Reading about compassion fatigue, there’s not much about animal rescue workers. That’s why I was so excited that someone would offer a course. Reading about it, I was extrapolating the various types of compassion fatigue that are studied to apply to shelter workers. I think the fatigue that rescue workers feel most closely parallels that of social workers working with abused children.
There are a number of reasons for this. Clearly, for many animal lovers, pets are surrogate children. They may not yet have children, they may not be able to have their own children or their children may have left home.
Social workers who were most prone to compassion fatigue had some sort of early childhood trauma that could be triggered and re-traumatized by the events of their work. Animal rescue workers are working with abandoned animals. As babies, humans cannot be abandoned and survive. They need others for every need they have, to get food, to stay clean, to remain hydrated, to stay safe. There is a primal part of our brain that is hardwired to fear abandonment. Each time we see an abandoned animal, those primal fears are re-triggered within us. What if we were helpless and lost without a home?
In this economy the plight of homeless animals can also trigger our own fears of homelessness even as adults. Each time that is triggered, that’s a minor trauma.
Of course, many shelter workers see and hear far worse and those things have their own triggers. Animal abuse or neglect may bring up issues of childhood abuse or neglect. It may also bring up issues around working with abused or neglected children in other professions, especially if the worker is a volunteer.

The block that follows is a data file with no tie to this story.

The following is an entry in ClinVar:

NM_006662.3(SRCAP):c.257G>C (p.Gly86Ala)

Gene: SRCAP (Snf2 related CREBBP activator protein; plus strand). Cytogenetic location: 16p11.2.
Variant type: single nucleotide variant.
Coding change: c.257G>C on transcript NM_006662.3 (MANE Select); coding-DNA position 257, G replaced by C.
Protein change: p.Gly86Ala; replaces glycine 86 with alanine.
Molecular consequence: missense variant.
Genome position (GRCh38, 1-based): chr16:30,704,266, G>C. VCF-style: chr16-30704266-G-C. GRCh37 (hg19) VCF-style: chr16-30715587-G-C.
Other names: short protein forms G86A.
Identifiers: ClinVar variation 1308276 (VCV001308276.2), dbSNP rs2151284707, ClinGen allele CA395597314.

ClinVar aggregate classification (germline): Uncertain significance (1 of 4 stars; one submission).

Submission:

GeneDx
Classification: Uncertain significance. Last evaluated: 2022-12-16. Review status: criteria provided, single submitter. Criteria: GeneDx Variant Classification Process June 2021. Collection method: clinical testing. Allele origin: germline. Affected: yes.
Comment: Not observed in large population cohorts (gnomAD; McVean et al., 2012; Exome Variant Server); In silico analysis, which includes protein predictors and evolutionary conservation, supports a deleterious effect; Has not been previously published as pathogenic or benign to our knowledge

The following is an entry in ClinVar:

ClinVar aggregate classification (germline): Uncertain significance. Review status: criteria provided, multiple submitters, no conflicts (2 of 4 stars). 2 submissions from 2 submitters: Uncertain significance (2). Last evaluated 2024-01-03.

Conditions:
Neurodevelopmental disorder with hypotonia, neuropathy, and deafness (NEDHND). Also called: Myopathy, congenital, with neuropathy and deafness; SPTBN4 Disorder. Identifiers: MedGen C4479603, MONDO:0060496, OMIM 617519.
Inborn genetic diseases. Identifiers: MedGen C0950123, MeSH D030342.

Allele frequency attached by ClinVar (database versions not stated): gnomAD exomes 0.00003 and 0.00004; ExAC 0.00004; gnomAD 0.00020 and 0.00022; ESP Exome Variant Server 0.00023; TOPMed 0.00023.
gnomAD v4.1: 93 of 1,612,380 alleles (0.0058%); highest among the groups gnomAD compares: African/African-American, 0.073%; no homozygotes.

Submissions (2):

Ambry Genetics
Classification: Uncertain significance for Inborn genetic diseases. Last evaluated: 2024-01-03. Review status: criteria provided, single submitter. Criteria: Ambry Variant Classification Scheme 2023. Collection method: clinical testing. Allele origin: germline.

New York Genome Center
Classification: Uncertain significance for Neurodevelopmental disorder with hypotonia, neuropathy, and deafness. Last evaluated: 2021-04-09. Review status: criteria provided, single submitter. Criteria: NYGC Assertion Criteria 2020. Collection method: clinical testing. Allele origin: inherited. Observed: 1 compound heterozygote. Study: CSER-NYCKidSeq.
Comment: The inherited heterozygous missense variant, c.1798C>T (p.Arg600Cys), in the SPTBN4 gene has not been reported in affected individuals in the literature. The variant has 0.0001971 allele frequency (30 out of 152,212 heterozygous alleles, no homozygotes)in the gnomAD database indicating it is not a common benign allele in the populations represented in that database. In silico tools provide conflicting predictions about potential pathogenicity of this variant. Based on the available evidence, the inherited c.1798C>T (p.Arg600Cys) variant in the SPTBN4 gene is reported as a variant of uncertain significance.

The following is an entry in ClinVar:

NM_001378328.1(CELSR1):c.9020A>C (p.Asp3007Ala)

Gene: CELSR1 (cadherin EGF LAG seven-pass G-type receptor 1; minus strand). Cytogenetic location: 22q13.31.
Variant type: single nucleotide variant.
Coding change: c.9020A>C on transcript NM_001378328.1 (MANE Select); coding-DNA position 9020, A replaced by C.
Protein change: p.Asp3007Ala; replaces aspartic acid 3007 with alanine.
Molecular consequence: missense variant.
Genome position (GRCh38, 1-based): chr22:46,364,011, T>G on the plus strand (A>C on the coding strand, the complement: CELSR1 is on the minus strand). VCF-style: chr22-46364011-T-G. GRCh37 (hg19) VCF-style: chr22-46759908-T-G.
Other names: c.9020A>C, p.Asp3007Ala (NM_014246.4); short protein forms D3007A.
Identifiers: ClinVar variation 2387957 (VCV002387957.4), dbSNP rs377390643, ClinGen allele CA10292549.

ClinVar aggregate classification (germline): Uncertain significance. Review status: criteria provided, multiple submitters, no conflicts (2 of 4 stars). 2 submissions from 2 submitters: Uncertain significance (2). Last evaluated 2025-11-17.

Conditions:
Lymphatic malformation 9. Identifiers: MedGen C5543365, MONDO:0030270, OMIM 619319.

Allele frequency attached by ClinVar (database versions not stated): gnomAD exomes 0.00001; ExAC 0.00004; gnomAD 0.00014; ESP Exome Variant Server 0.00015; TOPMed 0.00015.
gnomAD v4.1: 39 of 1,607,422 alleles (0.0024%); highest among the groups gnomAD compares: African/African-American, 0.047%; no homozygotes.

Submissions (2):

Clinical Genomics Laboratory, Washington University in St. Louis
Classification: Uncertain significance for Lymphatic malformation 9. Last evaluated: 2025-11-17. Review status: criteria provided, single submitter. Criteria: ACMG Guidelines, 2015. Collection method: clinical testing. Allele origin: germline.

Acknowledging one’s own triggers can begin the process of healing. The Yogic healers often talk about recognition without judgement or trying to change. It means that the beginning of change is noticing and letting whatever is noticed be.
The next step is finding support. Volunteers who have worked together or alongside each other can be an invaluable way to process what has happened each shift. Talking and support is a huge key to whether or not someone suffers enduring compassion fatigue or moves on to continue working.
Finally, the number of hours worked made a huge difference. People who live and breathe the shelter life are at most risk. Finding time outside the shelters, limiting yourself to a certain number of hours (and not more than 40, which is a full-time job) can be very important. For those who work at shelters and feel a need to devote more hours, is it possible to mindfully be aware of which tasks impact you emotionally the most and limit those tasks each day? Even just creating a variety of tasks each week can be helpful in keeping one from concentrating on part of the work.
For those who think they only volunteer a little, remember foster care is a 24/7 job. Taking in a lot of fosters plus working at a shelter all year can all add up in terms of triggering compassion fatigue.
No one person can do it all. Sadly this is also an aspect that those who suffer from compassion fatigue are all too aware. The job is just too big. What you can do seems so important. However, it is also important to take good self-care. What you are doing is far too important not to.
- Know your triggers.
- Find Support
- Limit your tasks or at least create a balance of things that you like versus harder tasks.